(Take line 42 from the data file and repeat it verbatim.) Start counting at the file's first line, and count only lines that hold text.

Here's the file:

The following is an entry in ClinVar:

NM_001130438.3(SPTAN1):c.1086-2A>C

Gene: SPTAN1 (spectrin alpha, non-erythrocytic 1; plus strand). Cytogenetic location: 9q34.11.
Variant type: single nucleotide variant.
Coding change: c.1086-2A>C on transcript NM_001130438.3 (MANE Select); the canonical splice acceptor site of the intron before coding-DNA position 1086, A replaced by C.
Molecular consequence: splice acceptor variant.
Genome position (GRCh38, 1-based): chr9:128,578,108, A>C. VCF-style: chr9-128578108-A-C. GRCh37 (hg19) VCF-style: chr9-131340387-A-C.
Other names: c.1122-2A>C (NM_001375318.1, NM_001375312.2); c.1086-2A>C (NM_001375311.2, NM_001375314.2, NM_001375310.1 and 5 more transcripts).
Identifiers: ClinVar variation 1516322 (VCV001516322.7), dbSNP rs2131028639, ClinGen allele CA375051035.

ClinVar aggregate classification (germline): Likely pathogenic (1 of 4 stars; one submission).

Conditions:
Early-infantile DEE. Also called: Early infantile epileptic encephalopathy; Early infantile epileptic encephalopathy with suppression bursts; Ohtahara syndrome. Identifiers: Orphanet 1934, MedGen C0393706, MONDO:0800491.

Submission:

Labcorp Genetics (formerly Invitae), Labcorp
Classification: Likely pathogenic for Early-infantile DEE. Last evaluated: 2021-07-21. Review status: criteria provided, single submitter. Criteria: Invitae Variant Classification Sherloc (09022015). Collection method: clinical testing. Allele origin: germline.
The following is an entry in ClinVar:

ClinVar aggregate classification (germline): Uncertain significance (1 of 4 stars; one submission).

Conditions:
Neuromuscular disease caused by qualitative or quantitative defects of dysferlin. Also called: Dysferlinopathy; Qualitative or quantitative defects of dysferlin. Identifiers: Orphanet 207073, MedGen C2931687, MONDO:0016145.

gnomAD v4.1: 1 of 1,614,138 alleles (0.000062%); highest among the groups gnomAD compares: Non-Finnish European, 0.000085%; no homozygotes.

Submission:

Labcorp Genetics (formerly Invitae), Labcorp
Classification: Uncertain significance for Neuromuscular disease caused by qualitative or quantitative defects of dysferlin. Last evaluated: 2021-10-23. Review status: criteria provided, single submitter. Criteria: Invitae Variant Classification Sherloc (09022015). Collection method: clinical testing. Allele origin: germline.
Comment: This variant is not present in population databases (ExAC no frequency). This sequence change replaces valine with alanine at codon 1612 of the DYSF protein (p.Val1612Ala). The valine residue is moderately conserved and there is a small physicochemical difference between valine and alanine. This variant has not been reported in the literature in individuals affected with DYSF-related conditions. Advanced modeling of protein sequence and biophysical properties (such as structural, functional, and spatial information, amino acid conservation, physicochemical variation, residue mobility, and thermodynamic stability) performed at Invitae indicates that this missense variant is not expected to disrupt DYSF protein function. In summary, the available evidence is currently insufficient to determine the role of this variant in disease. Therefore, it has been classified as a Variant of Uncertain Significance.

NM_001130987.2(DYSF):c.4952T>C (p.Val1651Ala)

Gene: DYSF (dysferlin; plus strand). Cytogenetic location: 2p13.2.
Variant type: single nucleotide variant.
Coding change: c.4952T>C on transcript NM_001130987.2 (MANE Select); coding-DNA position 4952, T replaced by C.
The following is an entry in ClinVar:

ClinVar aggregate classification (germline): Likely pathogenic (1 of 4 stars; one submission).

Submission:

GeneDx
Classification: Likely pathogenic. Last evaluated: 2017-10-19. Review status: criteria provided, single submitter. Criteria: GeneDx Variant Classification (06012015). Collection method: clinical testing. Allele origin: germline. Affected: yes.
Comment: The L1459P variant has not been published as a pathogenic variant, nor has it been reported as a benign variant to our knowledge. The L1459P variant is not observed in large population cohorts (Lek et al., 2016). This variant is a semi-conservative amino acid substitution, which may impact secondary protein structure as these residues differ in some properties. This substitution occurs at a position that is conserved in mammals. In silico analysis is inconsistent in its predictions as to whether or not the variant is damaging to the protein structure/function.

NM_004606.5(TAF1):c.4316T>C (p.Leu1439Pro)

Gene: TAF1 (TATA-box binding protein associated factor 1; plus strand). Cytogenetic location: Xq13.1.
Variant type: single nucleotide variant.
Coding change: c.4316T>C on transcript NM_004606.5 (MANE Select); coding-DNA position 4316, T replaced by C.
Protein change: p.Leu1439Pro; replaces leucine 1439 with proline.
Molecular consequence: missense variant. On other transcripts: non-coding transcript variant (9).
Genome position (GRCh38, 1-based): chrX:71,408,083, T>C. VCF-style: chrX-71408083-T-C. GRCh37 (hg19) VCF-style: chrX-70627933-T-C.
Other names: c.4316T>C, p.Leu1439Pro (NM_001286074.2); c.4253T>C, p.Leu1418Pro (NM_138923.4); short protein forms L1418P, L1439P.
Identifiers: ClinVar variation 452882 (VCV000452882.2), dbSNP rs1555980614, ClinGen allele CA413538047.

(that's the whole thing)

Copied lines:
Other names: c.4316T>C, p.Leu1439Pro (NM_001286074.2); c.4253T>C, p.Leu1418Pro (NM_138923.4); short protein forms L1418P, L1439P.